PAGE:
Wednesday, 10 October 2012

Custom Glassfish Security Realm

Following on from the last post, our client required an user management console that delegated authentication to the container to leverage the SSO capabilities that were available.

Glassfish allows creating a JDBC realm that authenticates users and retrieves their roles from a database. 
The above screenshot shows how a new JDBC realm can be created from the Glassfish administrative console. This JDBC realm however specifies that there needs to be an User table with username and password columns, and a Group table with group name column with a foreign key to the user table as shown below:

This is fine if the tables do not exist, but what if the database already exists or you require a mapping table for the many-to-many relationship between users and groups? For example, as our application was using Spring Security we already had a database schema as follows:
In such a scenario, the Glassfish provided JDBCRealm is insufficient and a custom realm needs to be created. The custom jdbc realm will allow Glassfish to authenticate using the same database as the application is using to manage the users.

Creating a custom realm requires providing a custom JAAS login module class and custom realm class.
  • The custom login module must extend class implements the
  • The custom realm class must extend the abstract class. You may find it easier to view the source code of the class to provide a base from which to develop the custom realm class. Unfortunately, the JDBCRealm class is final and so cannot be extended. The realm class must also contain the HK2 @Service annotation to allow integration with the Glassfish OSGI module system.
  • Update the <GF_HOME>/domains/<DOMAIN-NAME>/config/login.conf to add an entry for the custom realm referring to the custom LoginModule.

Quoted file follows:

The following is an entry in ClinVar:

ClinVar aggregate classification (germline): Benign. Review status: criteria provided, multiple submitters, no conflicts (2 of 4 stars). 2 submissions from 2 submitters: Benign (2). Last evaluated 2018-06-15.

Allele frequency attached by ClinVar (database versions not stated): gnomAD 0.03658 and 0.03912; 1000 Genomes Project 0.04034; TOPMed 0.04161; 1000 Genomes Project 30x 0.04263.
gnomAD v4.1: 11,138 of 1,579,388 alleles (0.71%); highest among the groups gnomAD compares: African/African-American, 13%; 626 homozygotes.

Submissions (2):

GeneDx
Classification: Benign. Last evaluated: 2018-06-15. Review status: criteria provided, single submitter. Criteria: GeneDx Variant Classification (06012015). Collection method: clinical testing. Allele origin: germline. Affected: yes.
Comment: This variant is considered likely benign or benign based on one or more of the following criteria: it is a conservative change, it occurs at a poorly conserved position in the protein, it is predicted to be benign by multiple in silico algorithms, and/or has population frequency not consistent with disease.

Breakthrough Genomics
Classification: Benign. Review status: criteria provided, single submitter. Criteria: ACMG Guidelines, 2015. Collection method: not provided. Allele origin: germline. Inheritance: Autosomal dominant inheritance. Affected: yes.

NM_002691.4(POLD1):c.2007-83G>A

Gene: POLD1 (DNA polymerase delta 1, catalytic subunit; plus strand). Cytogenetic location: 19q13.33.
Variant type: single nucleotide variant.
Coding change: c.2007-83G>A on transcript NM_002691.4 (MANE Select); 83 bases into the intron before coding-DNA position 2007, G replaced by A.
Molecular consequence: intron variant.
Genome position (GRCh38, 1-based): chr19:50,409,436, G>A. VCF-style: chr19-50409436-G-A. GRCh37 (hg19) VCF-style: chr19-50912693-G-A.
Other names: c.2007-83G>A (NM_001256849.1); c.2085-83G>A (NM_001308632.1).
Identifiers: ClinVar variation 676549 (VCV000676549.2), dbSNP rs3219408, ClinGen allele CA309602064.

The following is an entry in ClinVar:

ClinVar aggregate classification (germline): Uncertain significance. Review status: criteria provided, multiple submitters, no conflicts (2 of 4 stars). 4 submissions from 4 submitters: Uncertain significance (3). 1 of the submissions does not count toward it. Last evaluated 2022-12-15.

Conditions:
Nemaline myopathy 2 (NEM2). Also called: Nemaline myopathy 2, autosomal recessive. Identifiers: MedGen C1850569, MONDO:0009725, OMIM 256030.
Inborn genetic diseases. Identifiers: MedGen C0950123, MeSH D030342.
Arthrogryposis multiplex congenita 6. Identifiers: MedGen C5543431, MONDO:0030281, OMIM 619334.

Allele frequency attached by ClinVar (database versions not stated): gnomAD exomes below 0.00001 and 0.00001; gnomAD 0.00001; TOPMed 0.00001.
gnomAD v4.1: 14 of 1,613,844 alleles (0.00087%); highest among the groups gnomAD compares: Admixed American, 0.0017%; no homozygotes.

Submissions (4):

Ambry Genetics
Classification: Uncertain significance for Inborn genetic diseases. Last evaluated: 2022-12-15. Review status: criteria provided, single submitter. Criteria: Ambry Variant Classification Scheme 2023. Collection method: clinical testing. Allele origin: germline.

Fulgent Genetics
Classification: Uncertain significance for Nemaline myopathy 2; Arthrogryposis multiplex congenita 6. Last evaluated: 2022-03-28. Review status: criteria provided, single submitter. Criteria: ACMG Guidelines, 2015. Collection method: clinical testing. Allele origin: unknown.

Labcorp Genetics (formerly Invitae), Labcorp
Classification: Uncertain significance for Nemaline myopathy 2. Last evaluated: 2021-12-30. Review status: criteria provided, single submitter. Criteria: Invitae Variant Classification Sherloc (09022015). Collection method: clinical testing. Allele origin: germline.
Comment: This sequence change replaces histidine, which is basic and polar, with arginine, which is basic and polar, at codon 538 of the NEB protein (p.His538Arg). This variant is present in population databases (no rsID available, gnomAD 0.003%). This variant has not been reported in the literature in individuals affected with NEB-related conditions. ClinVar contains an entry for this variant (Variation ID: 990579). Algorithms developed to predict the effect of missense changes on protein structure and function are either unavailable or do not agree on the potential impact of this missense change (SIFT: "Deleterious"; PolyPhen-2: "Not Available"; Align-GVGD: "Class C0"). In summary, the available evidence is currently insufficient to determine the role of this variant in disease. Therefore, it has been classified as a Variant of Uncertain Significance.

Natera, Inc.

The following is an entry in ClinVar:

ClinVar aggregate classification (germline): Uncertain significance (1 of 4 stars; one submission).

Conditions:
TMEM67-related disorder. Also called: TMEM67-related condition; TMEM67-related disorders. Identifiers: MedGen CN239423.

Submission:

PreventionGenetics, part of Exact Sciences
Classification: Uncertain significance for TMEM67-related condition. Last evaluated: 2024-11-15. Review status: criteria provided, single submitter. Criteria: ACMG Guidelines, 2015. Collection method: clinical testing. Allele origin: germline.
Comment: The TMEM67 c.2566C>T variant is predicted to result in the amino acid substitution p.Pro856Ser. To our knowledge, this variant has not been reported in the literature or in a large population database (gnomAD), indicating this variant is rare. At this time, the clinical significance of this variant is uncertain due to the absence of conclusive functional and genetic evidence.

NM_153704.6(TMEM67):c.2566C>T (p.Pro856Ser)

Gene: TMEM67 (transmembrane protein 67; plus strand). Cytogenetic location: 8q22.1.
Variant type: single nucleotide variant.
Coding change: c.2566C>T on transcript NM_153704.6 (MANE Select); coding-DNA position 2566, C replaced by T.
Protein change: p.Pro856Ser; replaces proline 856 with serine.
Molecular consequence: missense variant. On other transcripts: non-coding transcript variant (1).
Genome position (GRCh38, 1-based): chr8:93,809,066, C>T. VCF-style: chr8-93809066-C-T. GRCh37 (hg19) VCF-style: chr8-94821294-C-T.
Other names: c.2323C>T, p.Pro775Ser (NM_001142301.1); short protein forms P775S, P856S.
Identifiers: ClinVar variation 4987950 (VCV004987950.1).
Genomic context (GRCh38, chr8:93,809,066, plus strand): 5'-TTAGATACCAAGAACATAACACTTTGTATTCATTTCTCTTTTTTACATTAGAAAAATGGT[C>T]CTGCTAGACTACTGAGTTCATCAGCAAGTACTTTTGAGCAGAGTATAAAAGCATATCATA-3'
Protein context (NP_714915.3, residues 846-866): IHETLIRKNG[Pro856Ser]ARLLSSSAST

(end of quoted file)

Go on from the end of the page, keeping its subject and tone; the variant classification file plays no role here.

• Finally there should be a file named in the META-INF/services directory with the fully qualified name of the LoginModule class.
Once these classes have been written they need to be packaged as an OSGI bundle to be activated by Glassfish. For this purpose, we used the maven-bundle-plugin

                        <Export-Package>                            ${project.groupId}.glassfish.auth;version=${project.version}
Note the export-package element should contain the name of the packages of the custom LoginModule class and custom AppservRealm classes.
Once the OSGI bundle has been created it can be loaded by copying it to <GF_HOME>/domains/<DOMAIN-NAME>/autodeploy/bundles.

The realm can now be created from the Glassfish administrative console. When an application that utilizes this realm is accessed the LoginModule will be initialized.

Friday, 5 October 2012

Container Based Authentication with Spring Security

There are occasions where applications may be required to delegate authentication to a central identity access manager or Single Sign On (SSO) provider. This post describes how an application can use Spring Security for authorization but also delegate authentication to the application server.

These scenarios are referred to as "pre-authenticated" as the user has been reliably authenticated prior to accessing the application. Spring Security provides a number of classes to support pre-authentication such as the PreAuthenticatedAuthenticationProvider class. This post demonstrates how to convert a web application based on Spring Security authentication to one that uses Container based authentication.

    <sec:authentication-manager alias="authenticationManager">
        <sec:authentication-provider ref='preAuthenticatedAuthenticationProvider'/>

    <bean id="preAuthenticatedAuthenticationProvider" class="">
        <property name="preAuthenticatedUserDetailsService" ref="preAuthenticatedUserDetailsService"/>

    <bean id="preAuthenticatedUserDetailsService"

As Spring Security will no longer be authenticating the user, we need to modify our login page to target the standard j_security_check URI instead of the Spring j_spring_security_check.
We also need to specify the security constraints within the web.xml such as form-based login and the security role names.

Note that although we will be using Spring Security for specifying our access control rules, we still need to specify some access control within the web.xml so that the JEE container knows when to request authentication from the user.

        <!-- <filter-name>springSecurityFilterChain</filter-name> -->

        <!-- <filter-name>springSecurityFilterChain</filter-name> -->

       <!-- for container based authentication -->